Thursday, 12 January 2012
Saturday, 7 January 2012
It’s no real secret that I’m a big fan of Ghibli, and any excuse to talk a bit about them makes my day. I love their work, and I especially love their artbooks in all their various shapes and sizes (I’m a sucker when it comes to pencils and watercolours). Alongside the recent Arrietty, the next few days will see the release of Whisper of the Heart on Blu-Ray. It’s a sublime film and if you haven’t already seen it I strongly encourage you all to seek it out. As for the artbook for the film, it’s a bit of a weird thing.
I could be wrong, but after hours of hunting through places such as Ebay and Amazon Japan, I couldn’t actually find an artbook specifically for Whisper of the Heart. None of the film’s depiction of Japanese suburbia exists in book form or even character sketches of the main cast were available to me (if there is such a book please let me know!). The volume I was able to come up with though focuses solely on the Baron – the cat figurine that features briefly in the film. This book is dedicated entirely to around 5 minutes of the entire film in miniscule details, so fans of the Baron who want to check out his origins will get a kick out of this book. I’ve taken a couple of photos but please forgive the blur:
What you get inside are watercoloured and pencilled storyboards for the Baron’s sequences, about 20 pages of content, with the rest presenting an extensive look at the fantasy backgrounds. The reproduction is lush, but anyone originally after any content even vaguely relating to its parent film might be a little disappointed at this somewhat slender 96-page offering. I’m proud to have it on my shelf as it opens a window to something that passes so fleetingly in the main film (and I’m a fan of the Baron too which helps), but these books don’t exactly come cheap so it’s always good to give a heads up to anyone who might be tempted so they know what to expect.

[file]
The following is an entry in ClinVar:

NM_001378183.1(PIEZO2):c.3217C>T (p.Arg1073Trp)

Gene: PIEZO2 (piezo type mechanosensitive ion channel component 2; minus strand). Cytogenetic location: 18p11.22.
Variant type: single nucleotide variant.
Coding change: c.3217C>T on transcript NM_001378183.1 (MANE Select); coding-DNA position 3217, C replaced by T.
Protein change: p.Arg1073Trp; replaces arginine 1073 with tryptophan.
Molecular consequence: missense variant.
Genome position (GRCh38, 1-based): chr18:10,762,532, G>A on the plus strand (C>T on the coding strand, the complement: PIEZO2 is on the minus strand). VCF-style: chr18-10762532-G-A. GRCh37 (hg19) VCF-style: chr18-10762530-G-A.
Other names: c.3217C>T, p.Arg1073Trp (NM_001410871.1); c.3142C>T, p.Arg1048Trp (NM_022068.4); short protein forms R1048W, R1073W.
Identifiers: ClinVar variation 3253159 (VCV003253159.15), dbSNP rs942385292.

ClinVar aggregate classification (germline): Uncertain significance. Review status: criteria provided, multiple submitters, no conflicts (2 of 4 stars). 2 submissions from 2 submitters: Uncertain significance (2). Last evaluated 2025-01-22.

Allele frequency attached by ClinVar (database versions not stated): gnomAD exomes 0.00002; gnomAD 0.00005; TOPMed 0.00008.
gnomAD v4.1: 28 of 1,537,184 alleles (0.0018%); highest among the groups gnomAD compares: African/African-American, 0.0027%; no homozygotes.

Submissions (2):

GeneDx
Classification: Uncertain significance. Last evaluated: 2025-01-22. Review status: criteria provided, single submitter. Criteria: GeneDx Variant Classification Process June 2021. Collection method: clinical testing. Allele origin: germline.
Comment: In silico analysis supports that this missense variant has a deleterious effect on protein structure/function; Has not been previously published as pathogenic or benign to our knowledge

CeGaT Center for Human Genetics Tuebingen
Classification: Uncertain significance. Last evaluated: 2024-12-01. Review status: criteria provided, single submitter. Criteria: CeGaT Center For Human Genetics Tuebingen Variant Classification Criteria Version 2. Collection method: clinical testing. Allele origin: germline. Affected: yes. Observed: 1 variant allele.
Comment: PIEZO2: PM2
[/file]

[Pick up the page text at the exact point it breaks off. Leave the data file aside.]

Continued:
Sadly Whisper of the Heart turned out to be the only film directed by Yoshifumi Kondo before passing away. For those interested in his work I recommend checking out his artbook ふとふり返ると―近藤喜文画文集, perhaps even more so than the Whisper of the Heart book.
Naturally as a non-Japanese reader I can’t tell you much about the book’s real intentions, but inside is page upon page of delicate drawings made with coloured pencils. Everyday scenes or people riding bikes, getting caught in the rain or just having fun are depicted. It has about 100 pages and is a sturdy hardback. While it has no actual relation to Whisper of the Heart at all, the vibe of the gentle nondramatic instances of life this is really worth checking out as a spiritual accompaniment to the film.